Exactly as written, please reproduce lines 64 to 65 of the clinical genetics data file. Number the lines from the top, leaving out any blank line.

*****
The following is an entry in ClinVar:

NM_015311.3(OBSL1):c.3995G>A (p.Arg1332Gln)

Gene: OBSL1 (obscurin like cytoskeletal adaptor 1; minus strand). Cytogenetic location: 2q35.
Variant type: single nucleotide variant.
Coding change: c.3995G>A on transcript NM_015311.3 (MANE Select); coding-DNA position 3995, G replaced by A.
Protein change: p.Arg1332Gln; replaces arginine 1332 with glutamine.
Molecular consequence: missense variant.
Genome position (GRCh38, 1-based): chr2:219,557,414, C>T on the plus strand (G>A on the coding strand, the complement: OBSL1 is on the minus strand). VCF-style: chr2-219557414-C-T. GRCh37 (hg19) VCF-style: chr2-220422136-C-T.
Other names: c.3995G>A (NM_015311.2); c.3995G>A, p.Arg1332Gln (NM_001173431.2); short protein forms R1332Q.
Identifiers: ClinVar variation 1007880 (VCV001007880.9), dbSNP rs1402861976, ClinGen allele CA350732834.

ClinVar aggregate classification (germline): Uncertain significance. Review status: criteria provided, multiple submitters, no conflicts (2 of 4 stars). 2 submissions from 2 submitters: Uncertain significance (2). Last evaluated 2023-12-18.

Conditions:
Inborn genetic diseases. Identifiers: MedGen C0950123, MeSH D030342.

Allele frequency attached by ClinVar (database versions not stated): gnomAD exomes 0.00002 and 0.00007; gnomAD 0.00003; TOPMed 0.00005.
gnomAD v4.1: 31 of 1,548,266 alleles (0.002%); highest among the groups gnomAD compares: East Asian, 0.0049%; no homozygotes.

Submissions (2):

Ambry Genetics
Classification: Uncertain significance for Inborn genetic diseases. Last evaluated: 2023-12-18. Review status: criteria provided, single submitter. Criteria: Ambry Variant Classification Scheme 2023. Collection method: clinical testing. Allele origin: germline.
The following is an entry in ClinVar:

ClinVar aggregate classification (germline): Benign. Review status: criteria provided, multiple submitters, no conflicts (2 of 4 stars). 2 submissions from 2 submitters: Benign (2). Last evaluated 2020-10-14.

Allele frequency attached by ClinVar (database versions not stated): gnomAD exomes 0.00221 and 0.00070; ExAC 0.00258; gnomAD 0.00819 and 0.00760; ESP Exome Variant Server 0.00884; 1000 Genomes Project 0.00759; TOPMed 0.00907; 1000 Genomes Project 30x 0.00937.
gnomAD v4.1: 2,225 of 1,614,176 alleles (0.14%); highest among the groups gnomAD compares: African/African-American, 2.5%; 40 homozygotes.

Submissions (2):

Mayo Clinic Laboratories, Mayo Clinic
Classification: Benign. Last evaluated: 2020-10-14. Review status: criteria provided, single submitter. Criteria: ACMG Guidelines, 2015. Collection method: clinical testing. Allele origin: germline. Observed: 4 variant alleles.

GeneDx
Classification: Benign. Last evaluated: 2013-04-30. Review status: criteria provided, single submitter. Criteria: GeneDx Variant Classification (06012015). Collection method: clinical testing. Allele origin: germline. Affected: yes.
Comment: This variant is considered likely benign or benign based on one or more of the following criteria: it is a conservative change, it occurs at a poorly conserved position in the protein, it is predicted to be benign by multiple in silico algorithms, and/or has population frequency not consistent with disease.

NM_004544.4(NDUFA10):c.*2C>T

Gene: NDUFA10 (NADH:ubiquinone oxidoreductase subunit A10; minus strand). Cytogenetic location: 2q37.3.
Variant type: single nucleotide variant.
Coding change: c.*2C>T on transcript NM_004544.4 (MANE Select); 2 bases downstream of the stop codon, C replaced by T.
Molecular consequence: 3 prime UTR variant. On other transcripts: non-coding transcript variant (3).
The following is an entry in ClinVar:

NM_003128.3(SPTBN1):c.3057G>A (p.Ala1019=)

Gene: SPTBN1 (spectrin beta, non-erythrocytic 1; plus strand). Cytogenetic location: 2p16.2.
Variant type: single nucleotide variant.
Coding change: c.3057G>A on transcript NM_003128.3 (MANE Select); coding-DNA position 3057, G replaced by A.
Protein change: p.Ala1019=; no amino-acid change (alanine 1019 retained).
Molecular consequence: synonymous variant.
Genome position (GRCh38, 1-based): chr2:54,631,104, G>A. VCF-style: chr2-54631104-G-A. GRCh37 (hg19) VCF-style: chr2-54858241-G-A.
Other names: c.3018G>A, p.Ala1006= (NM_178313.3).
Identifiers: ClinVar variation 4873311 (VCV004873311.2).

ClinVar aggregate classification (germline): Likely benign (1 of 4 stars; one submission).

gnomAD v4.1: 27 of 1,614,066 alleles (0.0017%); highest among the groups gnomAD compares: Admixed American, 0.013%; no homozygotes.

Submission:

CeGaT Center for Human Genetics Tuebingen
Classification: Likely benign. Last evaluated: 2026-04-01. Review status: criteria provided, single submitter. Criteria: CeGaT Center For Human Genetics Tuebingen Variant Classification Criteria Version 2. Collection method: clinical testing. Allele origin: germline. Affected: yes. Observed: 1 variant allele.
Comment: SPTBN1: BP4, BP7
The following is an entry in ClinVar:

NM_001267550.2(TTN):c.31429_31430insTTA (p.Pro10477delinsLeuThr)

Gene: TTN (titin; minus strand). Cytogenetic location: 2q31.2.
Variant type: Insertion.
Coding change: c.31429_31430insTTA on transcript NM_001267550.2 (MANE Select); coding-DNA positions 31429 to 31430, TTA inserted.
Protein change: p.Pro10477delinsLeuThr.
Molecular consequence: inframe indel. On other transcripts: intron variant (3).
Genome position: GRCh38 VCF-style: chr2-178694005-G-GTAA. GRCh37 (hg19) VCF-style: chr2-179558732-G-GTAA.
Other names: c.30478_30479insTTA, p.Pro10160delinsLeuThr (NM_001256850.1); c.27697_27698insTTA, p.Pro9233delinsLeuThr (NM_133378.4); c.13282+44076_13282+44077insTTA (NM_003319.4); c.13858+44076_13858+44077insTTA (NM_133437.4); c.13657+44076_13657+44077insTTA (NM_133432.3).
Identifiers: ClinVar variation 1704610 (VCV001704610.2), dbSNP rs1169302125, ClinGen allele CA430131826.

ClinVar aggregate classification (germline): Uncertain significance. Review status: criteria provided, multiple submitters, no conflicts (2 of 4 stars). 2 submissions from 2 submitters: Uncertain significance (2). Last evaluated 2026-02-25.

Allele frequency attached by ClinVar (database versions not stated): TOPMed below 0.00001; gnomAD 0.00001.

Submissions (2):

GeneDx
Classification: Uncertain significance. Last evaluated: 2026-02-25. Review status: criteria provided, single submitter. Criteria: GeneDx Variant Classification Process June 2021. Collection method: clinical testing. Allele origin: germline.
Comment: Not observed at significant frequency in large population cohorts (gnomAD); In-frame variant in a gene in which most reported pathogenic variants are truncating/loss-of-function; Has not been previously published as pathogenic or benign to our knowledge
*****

Classification: Uncertain significance. Last evaluated: 2026-02-25. Review status: criteria provided, single submitter. Criteria: GeneDx Variant Classification Process June 2021. Collection method: clinical testing. Allele origin: germline.
Comment: Not observed at significant frequency in large population cohorts (gnomAD); In-frame variant in a gene in which most reported pathogenic variants are truncating/loss-of-function; Has not been previously published as pathogenic or benign to our knowledge